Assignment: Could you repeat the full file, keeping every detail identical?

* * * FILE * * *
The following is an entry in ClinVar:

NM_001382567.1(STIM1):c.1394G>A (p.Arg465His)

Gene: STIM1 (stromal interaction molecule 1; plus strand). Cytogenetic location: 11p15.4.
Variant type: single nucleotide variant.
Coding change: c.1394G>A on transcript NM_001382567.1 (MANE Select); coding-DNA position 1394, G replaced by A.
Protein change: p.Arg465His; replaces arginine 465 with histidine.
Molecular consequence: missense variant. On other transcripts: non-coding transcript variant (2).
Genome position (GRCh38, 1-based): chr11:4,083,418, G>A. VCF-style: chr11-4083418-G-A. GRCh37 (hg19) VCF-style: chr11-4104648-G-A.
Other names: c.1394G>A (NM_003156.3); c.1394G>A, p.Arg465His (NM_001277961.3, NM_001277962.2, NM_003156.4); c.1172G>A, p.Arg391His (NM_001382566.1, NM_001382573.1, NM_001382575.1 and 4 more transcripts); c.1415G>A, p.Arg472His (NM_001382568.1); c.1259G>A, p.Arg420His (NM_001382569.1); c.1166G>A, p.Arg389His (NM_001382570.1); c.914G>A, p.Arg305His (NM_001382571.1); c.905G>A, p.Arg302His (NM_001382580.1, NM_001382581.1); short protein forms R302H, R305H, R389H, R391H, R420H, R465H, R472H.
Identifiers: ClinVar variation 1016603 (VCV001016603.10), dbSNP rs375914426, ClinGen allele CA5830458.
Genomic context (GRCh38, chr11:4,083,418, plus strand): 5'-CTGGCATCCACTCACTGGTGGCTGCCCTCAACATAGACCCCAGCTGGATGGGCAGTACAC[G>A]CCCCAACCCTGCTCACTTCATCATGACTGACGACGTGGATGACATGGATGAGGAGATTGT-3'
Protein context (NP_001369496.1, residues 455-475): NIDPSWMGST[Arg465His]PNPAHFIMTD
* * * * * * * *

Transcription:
The following is an entry in ClinVar:

NM_001382567.1(STIM1):c.1394G>A (p.Arg465His)

Gene: STIM1 (stromal interaction molecule 1; plus strand). Cytogenetic location: 11p15.4.
Variant type: single nucleotide variant.
Coding change: c.1394G>A on transcript NM_001382567.1 (MANE Select); coding-DNA position 1394, G replaced by A.
Protein change: p.Arg465His; replaces arginine 465 with histidine.
Molecular consequence: missense variant. On other transcripts: non-coding transcript variant (2).
Genome position (GRCh38, 1-based): chr11:4,083,418, G>A. VCF-style: chr11-4083418-G-A. GRCh37 (hg19) VCF-style: chr11-4104648-G-A.
Other names: c.1394G>A (NM_003156.3); c.1394G>A, p.Arg465His (NM_001277961.3, NM_001277962.2, NM_003156.4); c.1172G>A, p.Arg391His (NM_001382566.1, NM_001382573.1, NM_001382575.1 and 4 more transcripts); c.1415G>A, p.Arg472His (NM_001382568.1); c.1259G>A, p.Arg420His (NM_001382569.1); c.1166G>A, p.Arg389His (NM_001382570.1); c.914G>A, p.Arg305His (NM_001382571.1); c.905G>A, p.Arg302His (NM_001382580.1, NM_001382581.1); short protein forms R302H, R305H, R389H, R391H, R420H, R465H, R472H.
Identifiers: ClinVar variation 1016603 (VCV001016603.10), dbSNP rs375914426, ClinGen allele CA5830458.
Genomic context (GRCh38, chr11:4,083,418, plus strand): 5'-CTGGCATCCACTCACTGGTGGCTGCCCTCAACATAGACCCCAGCTGGATGGGCAGTACAC[G>A]CCCCAACCCTGCTCACTTCATCATGACTGACGACGTGGATGACATGGATGAGGAGATTGT-3'
Protein context (NP_001369496.1, residues 455-475): NIDPSWMGST[Arg465His]PNPAHFIMTD